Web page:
Crystallizers offer the option of producing zero liquid discharge solids rather than concentrated wastewater, which may be better suited to your project needs. In other cases, it may be preferable to transport or handle a liquid slurry that can be pumped, rather than solids. Hybrid evaporator-crystallizer technologies offer the advantage of adaptability to produce brine or solids in a single plant, and can be upgraded to suit future treatment needs. One example of this kind of technology is the SaltMaker Evaporator Crystallizer, which can reliably operate as an evaporator or crystallizer with built-in solids management.

Ask the vendor for their recommendations and insights for reject disposal. At Saltworks, we have helped clients source low cost disposal options and proven safe disposal during pilots. If you pilot, ensure you see your rejects disposed via the same mechanism intended for full-scale. Too often people wait until their full-scale plants are almost built before considering residual disposal. Start with the final disposal in mind, as it could govern your economics.

Humidification-Dehumidification Evaporators

5. Can you provide clear maintenance, operation, and operating cost expectations, and can I visit a reference installation and speak to one of your existing customers?

Know what you are getting into before you invest in an industrial evaporator. Running evaporators requires energy, people, attention, and chemicals. It also requires more management than membrane system assets. Ask vendors to paint the complete installation and operating cost picture for you, and question it deeply. There is nothing better than visiting an existing installation and talking to operators to secure the full picture.  


Coupling site visits with full cost of ownership review analyses, as well as a pilot, will set help set your project up for success.

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Implementing an Evaporator Crystallizer Plant: What Sets the SaltMaker Apart?


Implementing an Evaporator Crystallizer Plant: What Sets the SaltMaker Apart?

April 6th 2018

The SaltMaker MultiEffect evaporator crystallizer is a one-step brine treatment plant for volume minimization and zero liquid discharge (ZLD) applications. Its unique evaporative crystallizer design is built to treat the toughest waters and to simplify your brine treatment project.

 The SaltMaker MultiEffect overcomes challenges that face conventional crystallizers:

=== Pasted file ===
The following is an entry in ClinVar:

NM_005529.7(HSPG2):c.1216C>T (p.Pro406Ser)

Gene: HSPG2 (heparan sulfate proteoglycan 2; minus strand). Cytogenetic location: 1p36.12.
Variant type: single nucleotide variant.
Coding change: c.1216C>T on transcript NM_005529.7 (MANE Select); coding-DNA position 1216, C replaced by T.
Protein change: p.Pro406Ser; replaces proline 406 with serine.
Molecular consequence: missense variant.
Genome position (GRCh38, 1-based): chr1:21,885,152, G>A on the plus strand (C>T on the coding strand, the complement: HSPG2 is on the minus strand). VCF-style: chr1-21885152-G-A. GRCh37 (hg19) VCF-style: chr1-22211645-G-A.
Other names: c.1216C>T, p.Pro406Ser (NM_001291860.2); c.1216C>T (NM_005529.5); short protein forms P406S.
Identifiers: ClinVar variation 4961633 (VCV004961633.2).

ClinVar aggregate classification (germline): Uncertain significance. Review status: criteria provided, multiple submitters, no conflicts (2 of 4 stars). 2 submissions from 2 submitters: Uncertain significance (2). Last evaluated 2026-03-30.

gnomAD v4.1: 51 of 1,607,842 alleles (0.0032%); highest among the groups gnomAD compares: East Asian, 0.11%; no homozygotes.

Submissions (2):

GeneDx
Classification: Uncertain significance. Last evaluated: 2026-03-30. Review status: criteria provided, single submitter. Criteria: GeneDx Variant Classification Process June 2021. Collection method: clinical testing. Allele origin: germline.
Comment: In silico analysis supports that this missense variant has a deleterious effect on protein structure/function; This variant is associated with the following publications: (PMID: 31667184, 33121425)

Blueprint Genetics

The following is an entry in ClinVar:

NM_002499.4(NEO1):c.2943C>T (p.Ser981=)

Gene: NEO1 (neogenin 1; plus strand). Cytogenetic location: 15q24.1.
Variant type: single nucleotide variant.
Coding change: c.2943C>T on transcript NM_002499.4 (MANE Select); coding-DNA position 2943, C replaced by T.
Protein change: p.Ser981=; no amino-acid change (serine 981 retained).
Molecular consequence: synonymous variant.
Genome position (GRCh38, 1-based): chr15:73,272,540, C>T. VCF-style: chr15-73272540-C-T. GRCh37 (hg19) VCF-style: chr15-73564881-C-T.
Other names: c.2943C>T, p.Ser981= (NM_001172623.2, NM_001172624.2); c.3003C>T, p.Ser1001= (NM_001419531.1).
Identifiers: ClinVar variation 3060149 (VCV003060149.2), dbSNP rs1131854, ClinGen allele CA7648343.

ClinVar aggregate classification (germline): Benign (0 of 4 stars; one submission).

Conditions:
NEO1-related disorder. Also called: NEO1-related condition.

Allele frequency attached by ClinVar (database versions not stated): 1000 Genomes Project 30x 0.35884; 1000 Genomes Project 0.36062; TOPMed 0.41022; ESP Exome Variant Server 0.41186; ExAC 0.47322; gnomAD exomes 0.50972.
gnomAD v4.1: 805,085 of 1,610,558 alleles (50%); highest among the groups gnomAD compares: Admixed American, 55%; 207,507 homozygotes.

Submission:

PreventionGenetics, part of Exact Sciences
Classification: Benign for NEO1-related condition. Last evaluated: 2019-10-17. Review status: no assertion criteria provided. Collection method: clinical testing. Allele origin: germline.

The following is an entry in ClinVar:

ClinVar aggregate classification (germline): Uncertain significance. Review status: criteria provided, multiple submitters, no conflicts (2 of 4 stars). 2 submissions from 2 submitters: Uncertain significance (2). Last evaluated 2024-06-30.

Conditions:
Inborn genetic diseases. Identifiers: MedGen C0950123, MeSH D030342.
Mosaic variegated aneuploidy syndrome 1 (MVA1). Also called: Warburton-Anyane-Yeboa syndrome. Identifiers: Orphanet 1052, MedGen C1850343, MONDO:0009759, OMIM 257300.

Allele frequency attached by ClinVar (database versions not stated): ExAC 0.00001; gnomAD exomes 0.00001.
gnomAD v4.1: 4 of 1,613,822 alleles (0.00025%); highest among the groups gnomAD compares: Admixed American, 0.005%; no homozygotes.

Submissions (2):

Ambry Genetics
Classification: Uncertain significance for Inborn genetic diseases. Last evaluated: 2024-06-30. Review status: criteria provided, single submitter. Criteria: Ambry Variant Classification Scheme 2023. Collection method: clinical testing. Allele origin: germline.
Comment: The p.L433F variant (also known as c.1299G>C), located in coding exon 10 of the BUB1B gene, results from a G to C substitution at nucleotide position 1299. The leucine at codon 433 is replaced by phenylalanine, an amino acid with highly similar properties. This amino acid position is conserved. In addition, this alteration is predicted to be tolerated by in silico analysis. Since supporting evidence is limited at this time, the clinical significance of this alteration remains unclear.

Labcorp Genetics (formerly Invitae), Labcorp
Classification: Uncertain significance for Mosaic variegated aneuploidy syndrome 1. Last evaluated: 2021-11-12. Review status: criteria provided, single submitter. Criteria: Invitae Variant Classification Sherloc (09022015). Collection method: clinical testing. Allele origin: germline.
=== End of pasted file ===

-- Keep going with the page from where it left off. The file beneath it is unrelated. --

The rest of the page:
• Reliable Solids Production: A circulating slurry continuously forms and grows crystals. Solid salt is discharged to an automated bagging or binning system.
  • One Step Treatment: No pretreatment required. For ZLD applications, solids are produced without the need for extra process equipment, such as centrifuges or filter presses.
  • Resists Corrosion, Plugging, and Scaling: High circulation rates, constantly changing saturation gradients, and non-corroding, non-stick wetted surfaces prevent reliability challenges that plague conventional crystallizers
  • Intelligent Automation and Self-Cleaning: The plant has automated start, stop, and hibernate for immediate ramping from 0 to 25% capacity in one step. It operates at any capacity between 25% to 100% in dynamic capacity control mode and will detect and initiate cleaning cycles.
  • No Single Point of Failure: The SaltMaker is built from redundant process sets, unlike MVR evaporators that rely on a single vapour compressor inhaling moisture into a high-speed rotating machine. Even with the loss of one process set during maintenance, the plant keeps running at 92% capacity.
  • Modular Build and Scale Up: The plant is built around ISO container frame modules, for ease of delivery, installation, and expansion to suit growing project capacity needs by adding process blocks.
  • Low Temperature Air Humidification Dehumidification: The SaltMaker operates with an air cycle humidification dehumidification process (< 90oC), which avoids the use of pressure vessels and enables its construction from fiber reinforced plastics that withstand severely corrosive fluids. Multiple effects efficiently recycle thermal energy, opening a wide range of waste heat energy source options.

Reliable Solids Production and Extraction

The SaltMaker MultiEffect produces solids by circulating a brine slurry to continuously form and grow crystals. Salts preferentially grow on suspended seed crystal nucleation sites rather than on heat transfer surfaces. The larger crystals settle and are discharged to a Solids Management System for automated bagging or binning. Concentrated liquor, including smaller salt seeds, is recycled back to the SaltMaker while solid salts remain behind in the bags or bins. The system notifies the operators when the bags are full and ready to be transported to a drainage rack by forklift.


The solids are then drained and pass the paint filter test, often within 24 hours of draining, after which the bag can be sent for disposal or re-use depending on the application.  The Solids Management System takes the guess work out of management and improves reliability. The plant flushes and purges slurry lines to prevent clogging, discharges thick slurry to the bags only when necessary, and automatically recycles rich liquor brine and notifies operators when to change bags.

SaltMaker - Automated Bagging System
Automated bagging system
SaltMaker - Automated Bagging System
Bag removed by forklift
SaltMaker - Bag of Solids
Bag of solids

One Step Treatment